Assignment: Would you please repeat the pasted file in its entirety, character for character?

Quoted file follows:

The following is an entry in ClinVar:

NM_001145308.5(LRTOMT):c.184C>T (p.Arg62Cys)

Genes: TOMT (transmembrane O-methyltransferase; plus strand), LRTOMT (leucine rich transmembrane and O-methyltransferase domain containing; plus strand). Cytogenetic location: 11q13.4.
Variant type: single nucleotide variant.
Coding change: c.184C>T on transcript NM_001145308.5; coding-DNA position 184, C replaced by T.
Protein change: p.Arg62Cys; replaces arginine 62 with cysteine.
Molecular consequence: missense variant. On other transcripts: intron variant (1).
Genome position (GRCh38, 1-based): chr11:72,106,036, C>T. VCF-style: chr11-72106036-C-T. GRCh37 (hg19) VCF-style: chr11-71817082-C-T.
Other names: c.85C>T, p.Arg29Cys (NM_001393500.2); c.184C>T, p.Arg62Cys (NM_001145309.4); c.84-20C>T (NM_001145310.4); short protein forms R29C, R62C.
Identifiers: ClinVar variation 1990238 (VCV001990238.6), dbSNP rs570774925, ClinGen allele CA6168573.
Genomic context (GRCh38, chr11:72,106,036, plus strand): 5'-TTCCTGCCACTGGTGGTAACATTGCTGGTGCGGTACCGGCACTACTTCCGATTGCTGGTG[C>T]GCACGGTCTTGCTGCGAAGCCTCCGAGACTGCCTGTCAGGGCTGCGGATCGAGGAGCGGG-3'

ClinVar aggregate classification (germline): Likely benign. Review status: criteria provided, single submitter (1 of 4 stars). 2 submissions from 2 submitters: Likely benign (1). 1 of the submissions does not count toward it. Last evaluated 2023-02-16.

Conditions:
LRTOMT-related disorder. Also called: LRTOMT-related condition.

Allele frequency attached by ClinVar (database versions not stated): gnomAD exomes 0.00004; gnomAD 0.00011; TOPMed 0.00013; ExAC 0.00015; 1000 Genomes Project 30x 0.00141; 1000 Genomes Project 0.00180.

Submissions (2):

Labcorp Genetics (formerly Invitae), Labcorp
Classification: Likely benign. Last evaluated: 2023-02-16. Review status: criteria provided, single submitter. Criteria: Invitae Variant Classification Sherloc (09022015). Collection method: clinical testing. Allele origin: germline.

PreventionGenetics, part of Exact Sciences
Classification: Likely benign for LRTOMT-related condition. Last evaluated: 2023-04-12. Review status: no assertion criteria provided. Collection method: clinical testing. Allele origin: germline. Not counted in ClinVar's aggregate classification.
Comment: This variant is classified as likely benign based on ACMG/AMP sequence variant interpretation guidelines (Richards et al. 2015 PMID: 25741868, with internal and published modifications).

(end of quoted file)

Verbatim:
The following is an entry in ClinVar:

NM_001145308.5(LRTOMT):c.184C>T (p.Arg62Cys)

Genes: TOMT (transmembrane O-methyltransferase; plus strand), LRTOMT (leucine rich transmembrane and O-methyltransferase domain containing; plus strand). Cytogenetic location: 11q13.4.
Variant type: single nucleotide variant.
Coding change: c.184C>T on transcript NM_001145308.5; coding-DNA position 184, C replaced by T.
Protein change: p.Arg62Cys; replaces arginine 62 with cysteine.
Molecular consequence: missense variant. On other transcripts: intron variant (1).
Genome position (GRCh38, 1-based): chr11:72,106,036, C>T. VCF-style: chr11-72106036-C-T. GRCh37 (hg19) VCF-style: chr11-71817082-C-T.
Other names: c.85C>T, p.Arg29Cys (NM_001393500.2); c.184C>T, p.Arg62Cys (NM_001145309.4); c.84-20C>T (NM_001145310.4); short protein forms R29C, R62C.
Identifiers: ClinVar variation 1990238 (VCV001990238.6), dbSNP rs570774925, ClinGen allele CA6168573.
Genomic context (GRCh38, chr11:72,106,036, plus strand): 5'-TTCCTGCCACTGGTGGTAACATTGCTGGTGCGGTACCGGCACTACTTCCGATTGCTGGTG[C>T]GCACGGTCTTGCTGCGAAGCCTCCGAGACTGCCTGTCAGGGCTGCGGATCGAGGAGCGGG-3'

ClinVar aggregate classification (germline): Likely benign. Review status: criteria provided, single submitter (1 of 4 stars). 2 submissions from 2 submitters: Likely benign (1). 1 of the submissions does not count toward it. Last evaluated 2023-02-16.

Conditions:
LRTOMT-related disorder. Also called: LRTOMT-related condition.

Allele frequency attached by ClinVar (database versions not stated): gnomAD exomes 0.00004; gnomAD 0.00011; TOPMed 0.00013; ExAC 0.00015; 1000 Genomes Project 30x 0.00141; 1000 Genomes Project 0.00180.

Submissions (2):

Labcorp Genetics (formerly Invitae), Labcorp
Classification: Likely benign. Last evaluated: 2023-02-16. Review status: criteria provided, single submitter. Criteria: Invitae Variant Classification Sherloc (09022015). Collection method: clinical testing. Allele origin: germline.

PreventionGenetics, part of Exact Sciences
Classification: Likely benign for LRTOMT-related condition. Last evaluated: 2023-04-12. Review status: no assertion criteria provided. Collection method: clinical testing. Allele origin: germline. Not counted in ClinVar's aggregate classification.
Comment: This variant is classified as likely benign based on ACMG/AMP sequence variant interpretation guidelines (Richards et al. 2015 PMID: 25741868, with internal and published modifications).